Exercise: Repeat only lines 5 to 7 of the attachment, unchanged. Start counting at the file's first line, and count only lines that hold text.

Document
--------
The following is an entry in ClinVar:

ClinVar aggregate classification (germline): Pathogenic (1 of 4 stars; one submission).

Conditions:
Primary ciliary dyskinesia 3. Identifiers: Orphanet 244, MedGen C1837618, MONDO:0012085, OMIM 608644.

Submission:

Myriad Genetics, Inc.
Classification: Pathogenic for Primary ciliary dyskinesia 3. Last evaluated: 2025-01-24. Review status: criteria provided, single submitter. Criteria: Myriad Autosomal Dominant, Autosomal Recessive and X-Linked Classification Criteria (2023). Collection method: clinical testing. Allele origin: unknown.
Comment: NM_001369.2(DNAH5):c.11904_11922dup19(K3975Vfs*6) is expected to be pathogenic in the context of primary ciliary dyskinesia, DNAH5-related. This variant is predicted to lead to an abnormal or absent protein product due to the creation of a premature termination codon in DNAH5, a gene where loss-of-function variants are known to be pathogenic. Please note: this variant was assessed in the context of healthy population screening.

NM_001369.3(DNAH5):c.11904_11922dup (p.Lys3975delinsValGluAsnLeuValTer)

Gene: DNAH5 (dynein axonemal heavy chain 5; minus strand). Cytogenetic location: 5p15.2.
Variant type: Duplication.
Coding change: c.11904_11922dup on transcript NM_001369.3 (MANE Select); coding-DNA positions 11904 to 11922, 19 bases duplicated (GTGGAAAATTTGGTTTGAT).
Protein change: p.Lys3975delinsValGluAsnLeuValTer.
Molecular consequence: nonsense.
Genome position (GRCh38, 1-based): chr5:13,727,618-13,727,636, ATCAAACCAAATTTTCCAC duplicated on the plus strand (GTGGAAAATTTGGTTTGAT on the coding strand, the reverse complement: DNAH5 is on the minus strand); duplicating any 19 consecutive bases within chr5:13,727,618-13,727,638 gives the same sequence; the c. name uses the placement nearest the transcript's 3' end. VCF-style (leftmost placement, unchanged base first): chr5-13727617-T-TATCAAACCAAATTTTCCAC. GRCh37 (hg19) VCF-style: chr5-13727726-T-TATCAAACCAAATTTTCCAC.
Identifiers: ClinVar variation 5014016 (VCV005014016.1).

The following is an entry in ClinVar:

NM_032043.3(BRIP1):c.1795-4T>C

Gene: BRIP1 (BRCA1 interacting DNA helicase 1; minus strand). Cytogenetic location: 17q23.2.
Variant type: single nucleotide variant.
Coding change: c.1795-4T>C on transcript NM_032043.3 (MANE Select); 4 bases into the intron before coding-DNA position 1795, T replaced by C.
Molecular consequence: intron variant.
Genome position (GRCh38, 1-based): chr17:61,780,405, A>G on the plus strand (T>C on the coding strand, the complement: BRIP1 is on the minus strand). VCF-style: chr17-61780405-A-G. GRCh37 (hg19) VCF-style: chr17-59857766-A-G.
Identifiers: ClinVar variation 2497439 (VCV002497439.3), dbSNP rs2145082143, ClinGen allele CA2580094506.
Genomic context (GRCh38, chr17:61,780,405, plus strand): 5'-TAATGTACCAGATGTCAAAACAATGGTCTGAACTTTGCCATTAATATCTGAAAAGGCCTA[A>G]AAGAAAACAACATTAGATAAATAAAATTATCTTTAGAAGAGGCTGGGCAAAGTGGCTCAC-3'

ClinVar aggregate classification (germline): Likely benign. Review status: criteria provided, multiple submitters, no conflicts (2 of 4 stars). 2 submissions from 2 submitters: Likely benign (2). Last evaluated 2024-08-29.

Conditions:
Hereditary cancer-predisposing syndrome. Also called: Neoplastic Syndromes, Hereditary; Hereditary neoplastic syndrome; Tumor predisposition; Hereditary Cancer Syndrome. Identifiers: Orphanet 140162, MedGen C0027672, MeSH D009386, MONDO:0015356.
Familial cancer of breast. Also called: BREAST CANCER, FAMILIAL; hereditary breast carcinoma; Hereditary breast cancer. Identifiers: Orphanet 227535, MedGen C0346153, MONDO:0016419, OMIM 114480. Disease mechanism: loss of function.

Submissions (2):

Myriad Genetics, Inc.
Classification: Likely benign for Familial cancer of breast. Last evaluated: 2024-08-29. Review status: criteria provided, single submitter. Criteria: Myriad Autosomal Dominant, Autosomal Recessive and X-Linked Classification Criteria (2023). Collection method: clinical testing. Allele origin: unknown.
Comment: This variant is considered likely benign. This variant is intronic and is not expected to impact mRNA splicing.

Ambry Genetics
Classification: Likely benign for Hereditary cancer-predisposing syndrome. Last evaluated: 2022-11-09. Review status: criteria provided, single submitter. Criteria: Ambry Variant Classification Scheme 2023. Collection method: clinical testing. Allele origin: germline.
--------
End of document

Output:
Submission:

Myriad Genetics, Inc.
Classification: Pathogenic for Primary ciliary dyskinesia 3. Last evaluated: 2025-01-24. Review status: criteria provided, single submitter. Criteria: Myriad Autosomal Dominant, Autosomal Recessive and X-Linked Classification Criteria (2023). Collection method: clinical testing. Allele origin: unknown.